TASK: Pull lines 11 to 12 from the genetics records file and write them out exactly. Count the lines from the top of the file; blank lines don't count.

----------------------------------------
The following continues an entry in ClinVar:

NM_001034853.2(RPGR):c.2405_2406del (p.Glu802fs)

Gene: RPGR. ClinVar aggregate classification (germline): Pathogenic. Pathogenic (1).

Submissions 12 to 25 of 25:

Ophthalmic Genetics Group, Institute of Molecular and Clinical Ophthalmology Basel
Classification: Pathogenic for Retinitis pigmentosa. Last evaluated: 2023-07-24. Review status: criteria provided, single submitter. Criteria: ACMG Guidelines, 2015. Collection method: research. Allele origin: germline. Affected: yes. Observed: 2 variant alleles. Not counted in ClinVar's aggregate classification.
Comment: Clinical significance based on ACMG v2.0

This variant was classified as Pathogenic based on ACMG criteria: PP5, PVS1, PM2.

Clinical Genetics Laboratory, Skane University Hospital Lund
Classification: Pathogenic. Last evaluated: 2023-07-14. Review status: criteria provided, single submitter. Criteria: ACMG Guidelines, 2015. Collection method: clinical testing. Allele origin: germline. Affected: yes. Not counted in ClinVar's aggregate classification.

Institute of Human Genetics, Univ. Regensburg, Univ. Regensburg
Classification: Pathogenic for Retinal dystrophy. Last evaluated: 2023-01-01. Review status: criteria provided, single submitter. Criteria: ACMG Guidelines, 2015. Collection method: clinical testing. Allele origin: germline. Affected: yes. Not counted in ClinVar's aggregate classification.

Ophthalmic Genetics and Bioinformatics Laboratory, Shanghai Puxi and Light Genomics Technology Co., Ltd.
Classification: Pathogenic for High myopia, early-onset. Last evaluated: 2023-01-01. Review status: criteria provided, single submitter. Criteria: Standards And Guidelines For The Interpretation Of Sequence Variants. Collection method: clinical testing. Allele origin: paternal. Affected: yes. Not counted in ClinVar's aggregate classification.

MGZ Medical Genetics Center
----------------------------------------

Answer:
Institute of Human Genetics, Univ. Regensburg, Univ. Regensburg
Classification: Pathogenic for Retinal dystrophy. Last evaluated: 2023-01-01. Review status: criteria provided, single submitter. Criteria: ACMG Guidelines, 2015. Collection method: clinical testing. Allele origin: germline. Affected: yes. Not counted in ClinVar's aggregate classification.